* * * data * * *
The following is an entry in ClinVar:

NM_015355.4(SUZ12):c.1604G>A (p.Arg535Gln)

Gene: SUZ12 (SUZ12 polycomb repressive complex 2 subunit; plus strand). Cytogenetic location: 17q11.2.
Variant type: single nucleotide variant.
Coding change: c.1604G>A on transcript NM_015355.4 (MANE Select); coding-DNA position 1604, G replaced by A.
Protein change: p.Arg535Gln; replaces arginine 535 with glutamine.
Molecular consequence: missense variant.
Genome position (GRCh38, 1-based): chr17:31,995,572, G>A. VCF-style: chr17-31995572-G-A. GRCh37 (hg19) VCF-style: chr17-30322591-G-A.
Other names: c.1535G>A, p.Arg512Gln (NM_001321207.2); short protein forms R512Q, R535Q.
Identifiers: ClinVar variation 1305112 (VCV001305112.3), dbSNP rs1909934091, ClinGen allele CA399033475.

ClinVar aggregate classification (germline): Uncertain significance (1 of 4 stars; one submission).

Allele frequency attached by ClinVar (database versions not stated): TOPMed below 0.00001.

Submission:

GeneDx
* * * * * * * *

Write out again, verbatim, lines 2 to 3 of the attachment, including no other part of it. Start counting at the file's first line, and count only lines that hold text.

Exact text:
NM_015355.4(SUZ12):c.1604G>A (p.Arg535Gln)

Gene: SUZ12 (SUZ12 polycomb repressive complex 2 subunit; plus strand). Cytogenetic location: 17q11.2.